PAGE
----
2018 BC Proportional Representation Referendum

A (sort of) neutral and (somewhat) brief summary.

By Danielle Leduc McQueen


The week after the Victoria municipal election, I received a voting package for the BC Proportional Representation referendum. Until that week, I was so busy trying to keep victoriavotes.org updated, that I hadn’t given much thought to the referendum. I was also seeing a lot of summary videos and resources for the referendum popping up in my Facebook feed, so I figured there wasn’t a need to share my own analysis.

Fast forward a couple of weeks, and I checked the Google Analytics for victoriavotes.org, noticing that it was receiving frequent daily visitors. I thought that was a bit odd, since the election was over, but then realized it might be because visitors were looking for a summary of the options on the referendum ballot (and, specifically, how it might affect Victoria voters).

Well, here you go.

First Past The Post (FPTP)

How it works:

The candidate that receives the most votes wins the seat in each riding. MLAs don’t have to win a majority (50% or more) of the votes, just a plurality (more than any other person). This system is bad at reflecting the popular vote (how people voted across the province), because if the candidate you voted for doesn’t win, your vote doesn’t go anywhere. This system often results in majority governments (where one party has a majority of the seats in the legislature, and thus, power to pass legislation), without receiving a majority of the votes.

Pros:

  • One representative for each riding. One constituency office for getting assistance (no matter which party you support).
  • Relatively simple to tie representation to population by changing riding size.
  • MLA is chosen by voters (and accountable to them). Winner has to receive a large portion of votes to be elected.
  • Simple for anyone to understand, fast to determine winners
  • Higher chance of majority government (efficiency & stability)
  • Smaller ridings (MLA represents fewer people, larger chance of having your concerns heard)
  • Friendly to independent candidates, since voters vote for the candidate, not the party.

Cons:

  • Often there’s a discrepancy between overall popular vote and the proportion of seats won by each party in the legislature (e.g. in 2013, the BC Liberal party won a majority government with 44% of the popular vote).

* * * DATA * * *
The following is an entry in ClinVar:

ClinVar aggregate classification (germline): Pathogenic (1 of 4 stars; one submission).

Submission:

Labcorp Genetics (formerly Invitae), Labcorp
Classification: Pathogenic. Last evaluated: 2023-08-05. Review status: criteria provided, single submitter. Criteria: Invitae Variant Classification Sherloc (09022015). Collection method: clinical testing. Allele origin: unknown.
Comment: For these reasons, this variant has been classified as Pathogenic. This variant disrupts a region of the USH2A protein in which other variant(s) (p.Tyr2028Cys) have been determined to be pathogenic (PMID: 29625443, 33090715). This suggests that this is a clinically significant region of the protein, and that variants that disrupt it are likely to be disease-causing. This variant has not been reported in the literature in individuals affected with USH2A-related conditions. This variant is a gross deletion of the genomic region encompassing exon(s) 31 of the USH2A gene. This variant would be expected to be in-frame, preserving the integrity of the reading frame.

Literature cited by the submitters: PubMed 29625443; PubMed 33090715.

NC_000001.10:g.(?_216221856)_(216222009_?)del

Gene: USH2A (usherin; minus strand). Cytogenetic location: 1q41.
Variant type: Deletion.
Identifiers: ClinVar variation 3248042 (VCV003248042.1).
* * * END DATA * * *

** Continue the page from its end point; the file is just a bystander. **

• Voters can feel that their vote is ‘wasted’ if their chosen candidate doesn’t win.
  • Leads to strategic voting, where voters don’t vote for the candidate they actually want, but instead the candidate they can live with who has the highest chance of winning.
  • The higher chance of majority government means you can have more efficient and stable governments that are able to deliver on their platform quickly, even if that platform didn’t receive a majority of the popular vote.

What it means for Victoria:

We get one MLA for the Victoria-Beacon Hill riding. There’s one constituency office to contact if you need to speak to your representative (no matter which party you voted for). I believe this helps counter political polarization, since the elected MLA has to work for and speak to all people in their riding, not just their supporters. Likewise, if you need assistance with a provincial issue (such as housing access), you have to communicate with the office of your MLA, even if you aren’t a fan of the party they’re attached to. This is important, as it makes the practice of politics at the local level less inclined towards partisanship - your representative is technically your representative first, and a party member second.

If you’re a BC Liberal or Green voter in Victoria, you might feel like your vote is wasted under the current system, since the Victoria-Beacon Hill riding is an NDP stronghold. Why bother voting if you know the NDP candidate is going to win?

If you’re a left-of-center voter (NDP or Green), you likely aren’t a fan of the current system, since it can create Liberal majority governments when a majority of the popular vote actually went to NDP and Green candidates. The province often ends up with a right-of-centre government, despite the majority of voters in BC supporting left-of-center parties.

Dual Member Proportional (DMP)

How it works:

Dual Member was created to solve the problem of accountability in proportional government systems. Instead of distributing extra seats to parties depending on the popular vote, MLAs are doubled up in some urban ridings (so you get two representatives for some ridings - sometimes both will be from the same party, sometimes different parties, depending on how your riding voted).

Pros:

  • The proportion of seats in the legislature will reflect the popular vote.
  • All elected MLAs represent a riding, and are accountable to those voters. They’re not pulled from a party list and ‘added on’.

Cons:

  • Complicated to understand, with many uncertainties, depending on how the system is set-up and how the voting plays out (which ridings will be designated ‘urban’ and receive two MLAs? Will you get two from the same party or two from different parties? How much bigger will our ridings be to accommodate the system?